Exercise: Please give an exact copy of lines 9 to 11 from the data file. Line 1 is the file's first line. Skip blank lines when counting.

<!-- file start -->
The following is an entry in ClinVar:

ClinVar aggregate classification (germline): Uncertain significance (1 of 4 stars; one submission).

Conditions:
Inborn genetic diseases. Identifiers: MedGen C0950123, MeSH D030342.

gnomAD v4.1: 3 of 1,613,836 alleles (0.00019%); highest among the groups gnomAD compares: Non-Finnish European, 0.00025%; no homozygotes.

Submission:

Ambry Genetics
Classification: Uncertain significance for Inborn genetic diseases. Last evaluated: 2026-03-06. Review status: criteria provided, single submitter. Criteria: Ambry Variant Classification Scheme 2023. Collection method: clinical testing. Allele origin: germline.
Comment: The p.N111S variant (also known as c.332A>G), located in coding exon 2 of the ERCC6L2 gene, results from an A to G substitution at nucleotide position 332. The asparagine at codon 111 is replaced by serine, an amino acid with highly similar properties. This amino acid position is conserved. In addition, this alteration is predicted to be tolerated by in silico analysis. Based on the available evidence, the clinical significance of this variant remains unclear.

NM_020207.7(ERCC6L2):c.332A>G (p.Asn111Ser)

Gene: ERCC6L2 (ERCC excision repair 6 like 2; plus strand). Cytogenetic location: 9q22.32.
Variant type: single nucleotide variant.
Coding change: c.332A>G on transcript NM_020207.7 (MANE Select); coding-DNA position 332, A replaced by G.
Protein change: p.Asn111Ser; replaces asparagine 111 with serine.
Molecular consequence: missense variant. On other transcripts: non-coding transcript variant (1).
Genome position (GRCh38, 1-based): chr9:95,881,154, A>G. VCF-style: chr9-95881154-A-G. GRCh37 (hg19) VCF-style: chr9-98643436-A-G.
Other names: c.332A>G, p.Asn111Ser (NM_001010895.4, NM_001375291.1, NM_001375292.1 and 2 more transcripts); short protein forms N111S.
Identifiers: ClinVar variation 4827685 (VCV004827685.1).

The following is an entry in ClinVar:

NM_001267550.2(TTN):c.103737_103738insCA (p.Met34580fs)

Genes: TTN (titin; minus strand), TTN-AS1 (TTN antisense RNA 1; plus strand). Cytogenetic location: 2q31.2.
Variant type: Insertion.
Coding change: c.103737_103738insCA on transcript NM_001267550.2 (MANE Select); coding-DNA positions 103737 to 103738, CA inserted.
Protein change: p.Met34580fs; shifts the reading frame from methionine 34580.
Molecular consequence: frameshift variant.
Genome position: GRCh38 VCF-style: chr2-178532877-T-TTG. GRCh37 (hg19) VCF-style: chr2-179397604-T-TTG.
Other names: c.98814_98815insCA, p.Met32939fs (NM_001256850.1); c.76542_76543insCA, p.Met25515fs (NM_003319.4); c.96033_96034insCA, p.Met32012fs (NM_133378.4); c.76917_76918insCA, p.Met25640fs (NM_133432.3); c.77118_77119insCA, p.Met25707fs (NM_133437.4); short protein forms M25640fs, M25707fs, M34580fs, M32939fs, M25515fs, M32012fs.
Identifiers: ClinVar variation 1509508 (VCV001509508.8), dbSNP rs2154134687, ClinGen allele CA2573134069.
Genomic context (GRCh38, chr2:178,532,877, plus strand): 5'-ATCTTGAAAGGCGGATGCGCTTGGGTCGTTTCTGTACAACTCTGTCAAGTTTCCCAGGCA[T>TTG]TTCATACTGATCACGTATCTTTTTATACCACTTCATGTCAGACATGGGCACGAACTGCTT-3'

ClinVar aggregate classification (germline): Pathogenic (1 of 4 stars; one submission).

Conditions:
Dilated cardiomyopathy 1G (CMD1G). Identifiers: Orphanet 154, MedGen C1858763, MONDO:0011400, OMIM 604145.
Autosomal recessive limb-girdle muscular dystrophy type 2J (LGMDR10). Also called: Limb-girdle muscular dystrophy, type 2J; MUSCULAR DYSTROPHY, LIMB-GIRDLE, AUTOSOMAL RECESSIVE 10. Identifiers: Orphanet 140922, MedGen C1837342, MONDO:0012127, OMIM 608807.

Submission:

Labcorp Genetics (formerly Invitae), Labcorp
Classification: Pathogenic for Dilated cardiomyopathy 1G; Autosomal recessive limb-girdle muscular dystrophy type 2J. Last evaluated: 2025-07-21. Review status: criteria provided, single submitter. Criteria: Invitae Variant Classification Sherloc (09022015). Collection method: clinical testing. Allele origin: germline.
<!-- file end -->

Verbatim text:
Comment: The p.N111S variant (also known as c.332A>G), located in coding exon 2 of the ERCC6L2 gene, results from an A to G substitution at nucleotide position 332. The asparagine at codon 111 is replaced by serine, an amino acid with highly similar properties. This amino acid position is conserved. In addition, this alteration is predicted to be tolerated by in silico analysis. Based on the available evidence, the clinical significance of this variant remains unclear.

NM_020207.7(ERCC6L2):c.332A>G (p.Asn111Ser)

Gene: ERCC6L2 (ERCC excision repair 6 like 2; plus strand). Cytogenetic location: 9q22.32.